Edited by RobRus, 08 May 2012 - 12:08 PM.


#10 crazyjim

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Posted 08 May 2012 - 12:15 PM

Well then come on down. The meeting is June 2. A real long time ago I used the Ungar woodburning unit and some tips from the original Auto World. The unit burned out but I still have the tips. One of them has an Xacto blade welded to it for cutting open doors and such.

#11 GrandpaMcGurk

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Posted 08 May 2012 - 12:55 PM

That's going to be quite a drive for Rob, Jim. Hang on to the old tips you have...you may need them. I did a tute about this on another site & my technique is similar to Robs.
I don't want to hijack his thread but if he doesn't mind I'll see if I still have the pics and post them here for those interested?
It does take practice so I wouldn't recommend that anyone try it on a model they want to hang on to without practicing on a junker first.
Some folks have mentioned plastic dissolved in solvent and I use that method also......but there are some things that as far as I'm concerned "welding" is the way to go....especially in larger scales.

However....head Rob's warnings........melting plastic not only stinks, will burn your fingers sooner or later and I'm sure chain smoking cigars would be better for your lungs.

Edited by GrandpaMcGurk, 09 May 2012 - 02:23 AM.


#12 RobRus

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Posted 08 May 2012 - 01:17 PM

@ crazyjim, I would love to come to see that but it is a pretty long drive from Michigan.

@ GrandpaMcGurk, By all means post anything you have on the topic. The more info the better.

#13 Jantrix

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Posted 08 May 2012 - 03:11 PM

The one thing I will give you is that glue is easy and doesn't require any skill.


This is the only blatantly incorrect thing you posted Rob. We have seen plenty of evidence to the contrary here.

Now I have to ask. You keep going on about strength. Exactly what are you doing with models where you need more strength than you get with a Tenax bond or your standard gap filling CA glue? Slot cars?

#14 RobRus

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Posted 08 May 2012 - 05:48 PM

I was not talking about artistic ability when I said that glue doesn't take any skill.
It takes plenty of skill to chop a car up and turn it into something else.

I was talking about the act of applying the material.

It isn't a matter of how much I abuse a model. It just makes a stronger joint and a stronger joint will last longer.

I still use glue and I am not cursing the glue gods...

Edited by RobRus, 08 May 2012 - 05:48 PM.


#15 Gothic Kustomz

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Posted 26 December 2012 - 01:05 AM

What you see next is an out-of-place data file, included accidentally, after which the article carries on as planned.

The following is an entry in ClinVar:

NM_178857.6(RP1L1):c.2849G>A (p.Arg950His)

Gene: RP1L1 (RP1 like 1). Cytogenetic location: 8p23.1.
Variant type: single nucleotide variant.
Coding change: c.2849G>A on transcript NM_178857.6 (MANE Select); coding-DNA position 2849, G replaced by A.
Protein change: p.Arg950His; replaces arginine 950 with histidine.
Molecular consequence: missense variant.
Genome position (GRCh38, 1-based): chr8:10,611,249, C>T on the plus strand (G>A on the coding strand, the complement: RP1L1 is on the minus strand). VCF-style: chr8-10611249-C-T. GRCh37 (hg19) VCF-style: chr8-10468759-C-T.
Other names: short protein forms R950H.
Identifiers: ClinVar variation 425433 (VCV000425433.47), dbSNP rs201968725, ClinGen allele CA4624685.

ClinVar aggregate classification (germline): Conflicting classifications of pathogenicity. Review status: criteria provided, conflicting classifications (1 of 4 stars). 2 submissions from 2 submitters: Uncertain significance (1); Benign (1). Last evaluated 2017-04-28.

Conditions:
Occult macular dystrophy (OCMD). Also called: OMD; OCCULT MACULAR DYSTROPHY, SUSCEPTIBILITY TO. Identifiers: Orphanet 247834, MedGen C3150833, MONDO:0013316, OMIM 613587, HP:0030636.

I use the Ambroid pro weld myself, then using a V file I file the seam, then add plastic using the Ambroid, works great, this is kewl tho,



#16 Ace-Garageguy

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Posted 29 December 2012 - 08:39 AM

This is a good alternative skill to have for some applications. It is also the standard technique for repairing thermoplastic (as opposed to thermoset-plastic, like urethane) bumpers on 1:1 cars.



#17 pandamonium2112

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Posted 01 January 2013 - 08:37 PM

I for one found this tut very cool and although i probably won't switch completely over to heat welding, i do know that if i'd have used this handy procedure in the past it would have saved me alot of headaches on some mod builds..

 

Thanks so much Rob, i will remember this one..



#18 1zebra3

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Posted 06 January 2013 - 06:06 PM

Great tutorial Rob, I've been using this technique since eary 70s, and as a matter of fact I'm using it right now on two projects.



#19 farmer1

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Posted 06 January 2013 - 06:38 PM

Thanks for sharing this, I have thought about trying this after having glue joints show up through the paint. I cut  and spliced a roof with glue, let it dry for a couple months, painted it and it looked fine, went ahead and finished and foiled it, a few weeks later that glue joint started to show up :angry:.  I am definately going to give this a try. I would have liked to seen the expression on your face when that model got sucked down the tube :blink: glad it survived the trip for you.

Randy



#20 Chas SCR

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Posted 07 January 2013 - 12:42 PM

Why not just use CA glue and kicker and then sand? To fill seems use and old xacto blad and take a drop of CA clue accross the blad and spred it over the seem to fit it in, Hit it with kicker and it turns sold and you can sand it right off with in couple of sec's of doing this. Then you can still use bondo or even what ever you want but if it's done in an open area like a door seem that you are relocating you can sand it smooth to the point you can not see it under the primer when painting.